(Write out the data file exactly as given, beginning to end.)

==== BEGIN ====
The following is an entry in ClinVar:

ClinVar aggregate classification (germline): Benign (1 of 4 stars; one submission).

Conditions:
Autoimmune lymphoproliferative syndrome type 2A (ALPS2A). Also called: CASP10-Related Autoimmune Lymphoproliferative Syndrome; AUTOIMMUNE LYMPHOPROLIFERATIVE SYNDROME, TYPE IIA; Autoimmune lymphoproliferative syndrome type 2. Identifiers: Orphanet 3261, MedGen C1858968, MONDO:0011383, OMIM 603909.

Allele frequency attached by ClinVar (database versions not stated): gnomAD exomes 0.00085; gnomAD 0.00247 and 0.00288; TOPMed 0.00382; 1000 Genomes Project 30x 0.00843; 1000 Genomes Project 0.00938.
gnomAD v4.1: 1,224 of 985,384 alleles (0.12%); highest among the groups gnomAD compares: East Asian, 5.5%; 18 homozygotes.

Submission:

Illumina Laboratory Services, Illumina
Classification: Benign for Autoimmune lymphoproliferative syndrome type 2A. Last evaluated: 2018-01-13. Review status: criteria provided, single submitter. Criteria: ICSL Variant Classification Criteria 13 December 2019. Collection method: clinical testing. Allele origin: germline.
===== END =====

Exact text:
The following is an entry in ClinVar:

ClinVar aggregate classification (germline): Benign (1 of 4 stars; one submission).

Conditions:
Autoimmune lymphoproliferative syndrome type 2A (ALPS2A). Also called: CASP10-Related Autoimmune Lymphoproliferative Syndrome; AUTOIMMUNE LYMPHOPROLIFERATIVE SYNDROME, TYPE IIA; Autoimmune lymphoproliferative syndrome type 2. Identifiers: Orphanet 3261, MedGen C1858968, MONDO:0011383, OMIM 603909.

Allele frequency attached by ClinVar (database versions not stated): gnomAD exomes 0.00085; gnomAD 0.00247 and 0.00288; TOPMed 0.00382; 1000 Genomes Project 30x 0.00843; 1000 Genomes Project 0.00938.
gnomAD v4.1: 1,224 of 985,384 alleles (0.12%); highest among the groups gnomAD compares: East Asian, 5.5%; 18 homozygotes.

Submission:

Illumina Laboratory Services, Illumina
Classification: Benign for Autoimmune lymphoproliferative syndrome type 2A. Last evaluated: 2018-01-13. Review status: criteria provided, single submitter. Criteria: ICSL Variant Classification Criteria 13 December 2019. Collection method: clinical testing. Allele origin: germline.